LDOS and LS‑DOS: 2012 and Beyond – A Solution
To extend LDOS and LS‑DOS file dating past 2011, I decided to use an approach that I devised back in 1993 when I was first writing PERUSE, my TRS‑80 file utility. My method stores the new date in the same fields in the directory without taking up any more space or taking away any more file passwords. This approach is automatically compatible with all LDOS/LS‑DOS disks and I have yet to encounter a file for which this dating scheme fails. (If you do, please let me know so that I can fix the problem.) With my patches, disks don’t even need to be converted but will just transparently store dates after 2011.
My patches also fix a problem occasionally encountered with LDOS 5.3 and LS‑DOS 6.3. If an older operating system was used to copy files onto a date converted disk, then the copied files will still have the older user password field. LDOS 5.3 and LS‑DOS 6.3 (which replaced the user password with date and time) will interpret that password as a garbled date and time. The patches check specifically for such files and use the older year instead (providing more accurate results than unpatched versions).
I needed to develop three versions of the patches for all the versions of LDOS:
- LS‑DOS 6.3.1 for the Model 4
- LDOS 5.3.1 for the Model III
- LDOS 5.3.1 for the Model I
The patches involve the directory update routine, the boot up date prompt, the DATE, DIR, and PURGE library commands, and the BACKUP utility.
I had expected that patching the directory update routine to store the post-2011 date would be the most difficult, but I devised an algorithm that ended up using less space than the original. The real problem, oddly enough, was the LDOS BACKUP command. This was the most difficult patch for two reasons:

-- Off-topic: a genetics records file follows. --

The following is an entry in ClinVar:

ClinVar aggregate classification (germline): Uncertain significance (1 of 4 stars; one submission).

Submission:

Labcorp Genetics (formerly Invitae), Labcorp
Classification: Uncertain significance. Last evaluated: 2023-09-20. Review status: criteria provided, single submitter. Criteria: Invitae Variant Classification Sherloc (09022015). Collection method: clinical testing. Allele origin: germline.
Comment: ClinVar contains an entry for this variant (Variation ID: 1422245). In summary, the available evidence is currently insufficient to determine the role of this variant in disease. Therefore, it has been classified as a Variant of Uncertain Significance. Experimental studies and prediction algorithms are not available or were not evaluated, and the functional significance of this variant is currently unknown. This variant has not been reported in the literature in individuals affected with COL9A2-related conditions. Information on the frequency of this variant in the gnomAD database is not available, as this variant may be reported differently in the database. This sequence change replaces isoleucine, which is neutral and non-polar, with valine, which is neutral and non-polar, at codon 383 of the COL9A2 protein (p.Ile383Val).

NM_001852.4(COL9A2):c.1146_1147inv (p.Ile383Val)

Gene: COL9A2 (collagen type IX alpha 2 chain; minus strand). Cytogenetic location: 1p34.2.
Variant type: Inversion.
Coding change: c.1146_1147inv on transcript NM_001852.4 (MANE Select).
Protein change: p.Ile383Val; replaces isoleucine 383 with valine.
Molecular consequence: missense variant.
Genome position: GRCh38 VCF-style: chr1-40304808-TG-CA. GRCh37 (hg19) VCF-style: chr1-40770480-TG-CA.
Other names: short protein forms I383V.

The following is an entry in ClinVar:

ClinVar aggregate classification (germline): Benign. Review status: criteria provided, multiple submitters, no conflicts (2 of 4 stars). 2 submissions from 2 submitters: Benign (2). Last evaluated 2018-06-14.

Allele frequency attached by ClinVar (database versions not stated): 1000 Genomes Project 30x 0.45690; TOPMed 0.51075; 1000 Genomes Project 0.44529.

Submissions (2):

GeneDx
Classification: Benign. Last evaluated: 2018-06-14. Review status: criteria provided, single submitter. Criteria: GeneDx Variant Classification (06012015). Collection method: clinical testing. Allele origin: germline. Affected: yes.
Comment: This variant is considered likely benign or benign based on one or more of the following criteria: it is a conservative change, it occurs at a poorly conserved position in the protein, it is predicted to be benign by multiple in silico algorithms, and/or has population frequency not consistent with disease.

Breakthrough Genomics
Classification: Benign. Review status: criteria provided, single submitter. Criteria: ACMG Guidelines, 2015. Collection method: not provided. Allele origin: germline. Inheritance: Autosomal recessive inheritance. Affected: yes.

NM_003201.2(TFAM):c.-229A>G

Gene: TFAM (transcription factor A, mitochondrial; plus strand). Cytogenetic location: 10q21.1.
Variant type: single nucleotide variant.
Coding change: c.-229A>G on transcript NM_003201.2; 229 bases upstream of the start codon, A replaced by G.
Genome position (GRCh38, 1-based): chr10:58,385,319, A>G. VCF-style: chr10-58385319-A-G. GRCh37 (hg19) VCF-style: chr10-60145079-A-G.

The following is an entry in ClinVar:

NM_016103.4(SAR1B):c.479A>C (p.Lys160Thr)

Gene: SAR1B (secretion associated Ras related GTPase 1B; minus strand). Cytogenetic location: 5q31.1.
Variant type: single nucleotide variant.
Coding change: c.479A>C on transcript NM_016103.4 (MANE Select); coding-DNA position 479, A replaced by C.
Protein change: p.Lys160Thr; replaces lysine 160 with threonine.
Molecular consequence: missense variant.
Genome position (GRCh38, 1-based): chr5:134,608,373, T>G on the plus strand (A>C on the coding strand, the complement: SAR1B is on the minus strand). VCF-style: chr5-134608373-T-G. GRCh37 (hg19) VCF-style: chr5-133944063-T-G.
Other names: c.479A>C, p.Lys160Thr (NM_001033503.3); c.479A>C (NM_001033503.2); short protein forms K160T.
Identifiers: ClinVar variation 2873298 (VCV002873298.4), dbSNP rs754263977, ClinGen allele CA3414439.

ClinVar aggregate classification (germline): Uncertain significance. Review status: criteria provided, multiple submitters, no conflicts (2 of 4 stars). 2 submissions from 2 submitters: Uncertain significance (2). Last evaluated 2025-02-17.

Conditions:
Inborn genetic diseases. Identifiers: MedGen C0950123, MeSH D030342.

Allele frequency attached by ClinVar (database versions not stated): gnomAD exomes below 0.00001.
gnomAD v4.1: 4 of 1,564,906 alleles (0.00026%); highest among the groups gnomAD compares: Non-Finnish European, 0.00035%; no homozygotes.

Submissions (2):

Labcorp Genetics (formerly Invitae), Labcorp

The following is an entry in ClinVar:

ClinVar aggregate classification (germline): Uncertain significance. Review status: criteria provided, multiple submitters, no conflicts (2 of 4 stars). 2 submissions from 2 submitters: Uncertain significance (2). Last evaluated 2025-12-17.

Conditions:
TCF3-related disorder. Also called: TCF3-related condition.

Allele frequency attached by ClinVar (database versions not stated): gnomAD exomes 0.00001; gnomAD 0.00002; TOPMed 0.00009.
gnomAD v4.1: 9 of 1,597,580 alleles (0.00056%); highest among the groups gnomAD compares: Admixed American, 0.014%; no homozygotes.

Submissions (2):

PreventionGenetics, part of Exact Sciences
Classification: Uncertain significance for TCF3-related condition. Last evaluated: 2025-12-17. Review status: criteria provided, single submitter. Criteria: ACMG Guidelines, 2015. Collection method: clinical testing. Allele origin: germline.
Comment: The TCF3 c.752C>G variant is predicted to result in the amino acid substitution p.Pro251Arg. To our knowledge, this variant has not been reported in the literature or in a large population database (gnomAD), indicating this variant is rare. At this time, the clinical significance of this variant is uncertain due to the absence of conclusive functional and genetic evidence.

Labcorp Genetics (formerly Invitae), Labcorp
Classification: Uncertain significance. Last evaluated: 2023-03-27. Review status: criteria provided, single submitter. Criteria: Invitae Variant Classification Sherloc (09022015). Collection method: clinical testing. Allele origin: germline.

- BACKUP is divided into overlays, which made consolidating code much more difficult.
- I needed extra code to fix a bug in BACKUP, also present in LDOS 5.3.0. (BACKUP wasn’t recognizing non-date converted disks.)
Installing patches, especially ones this extensive, is always a bit tricky. Rather than provide patched disk images of LDOS and LS‑DOS (which opens up copyright issues), I decided to add a new feature to TRSTools, my freeware TRS‑80 disk utility for Windows. Now whenever TRSTools detects an unpatched Model 4 LS‑DOS 6.3.1 or Model I or III LDOS 5.3.1 boot disk, it will prompt the user to install the patches. (This feature can be turned off in the Preferences menu.) It will automatically select the correct patches based on the disk type.
You can download the current version of TRSTools here:
Next post in this series: The Patch Files